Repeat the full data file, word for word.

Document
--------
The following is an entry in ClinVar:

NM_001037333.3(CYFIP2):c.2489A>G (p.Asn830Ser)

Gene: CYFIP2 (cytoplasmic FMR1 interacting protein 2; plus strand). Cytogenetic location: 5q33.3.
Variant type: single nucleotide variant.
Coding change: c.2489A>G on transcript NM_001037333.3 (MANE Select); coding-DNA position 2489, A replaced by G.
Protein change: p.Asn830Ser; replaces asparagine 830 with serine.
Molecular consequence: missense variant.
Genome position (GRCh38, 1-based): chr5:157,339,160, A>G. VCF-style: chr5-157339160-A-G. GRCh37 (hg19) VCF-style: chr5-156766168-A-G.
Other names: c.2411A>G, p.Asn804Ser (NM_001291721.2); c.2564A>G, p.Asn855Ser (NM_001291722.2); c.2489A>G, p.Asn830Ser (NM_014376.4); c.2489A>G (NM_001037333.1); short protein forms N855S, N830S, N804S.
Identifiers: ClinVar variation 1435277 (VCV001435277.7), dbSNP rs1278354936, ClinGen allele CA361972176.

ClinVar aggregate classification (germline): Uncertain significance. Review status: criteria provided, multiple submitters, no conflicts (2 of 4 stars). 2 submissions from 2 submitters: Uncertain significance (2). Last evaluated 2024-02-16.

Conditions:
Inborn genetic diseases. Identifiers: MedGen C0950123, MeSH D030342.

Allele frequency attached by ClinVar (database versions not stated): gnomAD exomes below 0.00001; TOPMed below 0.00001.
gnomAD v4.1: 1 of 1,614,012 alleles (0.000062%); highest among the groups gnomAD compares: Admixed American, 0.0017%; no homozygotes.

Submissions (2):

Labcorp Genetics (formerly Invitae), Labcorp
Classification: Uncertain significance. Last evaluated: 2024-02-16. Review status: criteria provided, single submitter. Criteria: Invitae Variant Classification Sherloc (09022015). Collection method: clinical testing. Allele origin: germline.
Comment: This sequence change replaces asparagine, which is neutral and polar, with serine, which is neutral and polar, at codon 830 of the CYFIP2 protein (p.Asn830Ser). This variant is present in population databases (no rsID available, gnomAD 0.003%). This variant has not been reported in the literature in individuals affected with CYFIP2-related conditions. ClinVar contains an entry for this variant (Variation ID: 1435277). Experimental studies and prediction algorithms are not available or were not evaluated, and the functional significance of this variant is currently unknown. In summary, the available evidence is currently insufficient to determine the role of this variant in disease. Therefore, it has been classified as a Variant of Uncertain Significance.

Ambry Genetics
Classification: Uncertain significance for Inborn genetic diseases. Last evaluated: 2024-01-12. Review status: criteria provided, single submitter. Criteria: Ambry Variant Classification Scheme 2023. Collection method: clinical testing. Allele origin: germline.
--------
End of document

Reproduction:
The following is an entry in ClinVar:

NM_001037333.3(CYFIP2):c.2489A>G (p.Asn830Ser)

Gene: CYFIP2 (cytoplasmic FMR1 interacting protein 2; plus strand). Cytogenetic location: 5q33.3.
Variant type: single nucleotide variant.
Coding change: c.2489A>G on transcript NM_001037333.3 (MANE Select); coding-DNA position 2489, A replaced by G.
Protein change: p.Asn830Ser; replaces asparagine 830 with serine.
Molecular consequence: missense variant.
Genome position (GRCh38, 1-based): chr5:157,339,160, A>G. VCF-style: chr5-157339160-A-G. GRCh37 (hg19) VCF-style: chr5-156766168-A-G.
Other names: c.2411A>G, p.Asn804Ser (NM_001291721.2); c.2564A>G, p.Asn855Ser (NM_001291722.2); c.2489A>G, p.Asn830Ser (NM_014376.4); c.2489A>G (NM_001037333.1); short protein forms N855S, N830S, N804S.
Identifiers: ClinVar variation 1435277 (VCV001435277.7), dbSNP rs1278354936, ClinGen allele CA361972176.

ClinVar aggregate classification (germline): Uncertain significance. Review status: criteria provided, multiple submitters, no conflicts (2 of 4 stars). 2 submissions from 2 submitters: Uncertain significance (2). Last evaluated 2024-02-16.

Conditions:
Inborn genetic diseases. Identifiers: MedGen C0950123, MeSH D030342.

Allele frequency attached by ClinVar (database versions not stated): gnomAD exomes below 0.00001; TOPMed below 0.00001.
gnomAD v4.1: 1 of 1,614,012 alleles (0.000062%); highest among the groups gnomAD compares: Admixed American, 0.0017%; no homozygotes.

Submissions (2):

Labcorp Genetics (formerly Invitae), Labcorp
Classification: Uncertain significance. Last evaluated: 2024-02-16. Review status: criteria provided, single submitter. Criteria: Invitae Variant Classification Sherloc (09022015). Collection method: clinical testing. Allele origin: germline.
Comment: This sequence change replaces asparagine, which is neutral and polar, with serine, which is neutral and polar, at codon 830 of the CYFIP2 protein (p.Asn830Ser). This variant is present in population databases (no rsID available, gnomAD 0.003%). This variant has not been reported in the literature in individuals affected with CYFIP2-related conditions. ClinVar contains an entry for this variant (Variation ID: 1435277). Experimental studies and prediction algorithms are not available or were not evaluated, and the functional significance of this variant is currently unknown. In summary, the available evidence is currently insufficient to determine the role of this variant in disease. Therefore, it has been classified as a Variant of Uncertain Significance.

Ambry Genetics
Classification: Uncertain significance for Inborn genetic diseases. Last evaluated: 2024-01-12. Review status: criteria provided, single submitter. Criteria: Ambry Variant Classification Scheme 2023. Collection method: clinical testing. Allele origin: germline.